A case of not using pencils

The title of this post is a play on the great website called, “A Case for Pencils,” where Jane Mattimoe interviews New Yorker cartoonists.

I’ve tried to be a New Yorker cartoonist, but they don’t even look at the submitted work. I have many things in the queue; many since April, just sitting there, awaiting attention. They get too many submissions, I guess.

I love reading how cartoonists create their work and it seems that most, if not all of the New Yorker cartoonists still use pen and ink, – or pencils, as the title says. Me, I am all digital.


If I was interviewed for this, I would have to say, “I get an idea, jot it down on a pad. Go back to it and try to decipher what I wrote down. Then draw up the comic on my Surface Pro, and ta da – it’s done. The sad part is that there is no original art.

Years ago, I would eat all that stuff up. I would get the pen nibs suggested by cartoonists I liked and I would buy the proper weight bristol board they suggested. I spent so much time at the art supply stores. I even had a discount card that gave me discounts for shopping there often. Now I can’t remember the last time I stopped into one of these stores.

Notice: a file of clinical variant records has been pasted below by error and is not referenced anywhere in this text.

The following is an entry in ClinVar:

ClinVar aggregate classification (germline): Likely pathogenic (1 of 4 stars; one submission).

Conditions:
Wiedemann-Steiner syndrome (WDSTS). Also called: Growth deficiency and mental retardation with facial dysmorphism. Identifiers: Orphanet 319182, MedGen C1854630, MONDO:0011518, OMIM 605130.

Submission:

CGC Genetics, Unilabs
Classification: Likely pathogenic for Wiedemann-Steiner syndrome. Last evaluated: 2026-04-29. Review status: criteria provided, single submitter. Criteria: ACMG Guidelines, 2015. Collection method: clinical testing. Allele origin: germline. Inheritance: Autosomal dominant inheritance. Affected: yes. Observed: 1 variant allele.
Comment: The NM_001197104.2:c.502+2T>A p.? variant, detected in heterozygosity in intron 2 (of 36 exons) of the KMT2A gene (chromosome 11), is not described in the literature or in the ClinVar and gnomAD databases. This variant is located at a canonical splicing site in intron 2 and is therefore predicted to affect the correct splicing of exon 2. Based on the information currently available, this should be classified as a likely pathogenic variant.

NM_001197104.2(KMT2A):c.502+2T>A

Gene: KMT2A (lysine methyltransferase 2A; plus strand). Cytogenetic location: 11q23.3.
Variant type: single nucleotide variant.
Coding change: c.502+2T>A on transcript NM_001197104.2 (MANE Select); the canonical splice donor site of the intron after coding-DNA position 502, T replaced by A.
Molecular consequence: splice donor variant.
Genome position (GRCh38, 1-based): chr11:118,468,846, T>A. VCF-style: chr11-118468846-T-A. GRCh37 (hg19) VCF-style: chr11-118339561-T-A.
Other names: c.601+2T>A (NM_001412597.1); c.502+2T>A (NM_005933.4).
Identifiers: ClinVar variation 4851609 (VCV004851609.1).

I remember when I was in college, since I majored in art, I was constantly buying new and exciting things I never heard of – tools that were new to me. My store of choice was Rex Art Supply in Coral Gables, which is no longer there. They have been gone long before the digital age.

I remember before fonts and computers and stuff I would get fonts on sheets that I would rub off on paper. It was for a word or two or three, not for paragraphs or anything like that. I mostly used it make or clean up logos and things like that. There was a time I could look at any font and tell you the name, now I barely notice if I’m using Times Roman or Arial.

I have a box somewhere at my parents house, I think in my old closet, where I have so much of this stuff left over – font sheets, rulers, erasers, pencils, etc. I need to find that box. Open it. And take in the smell – the smell of yesteryear.

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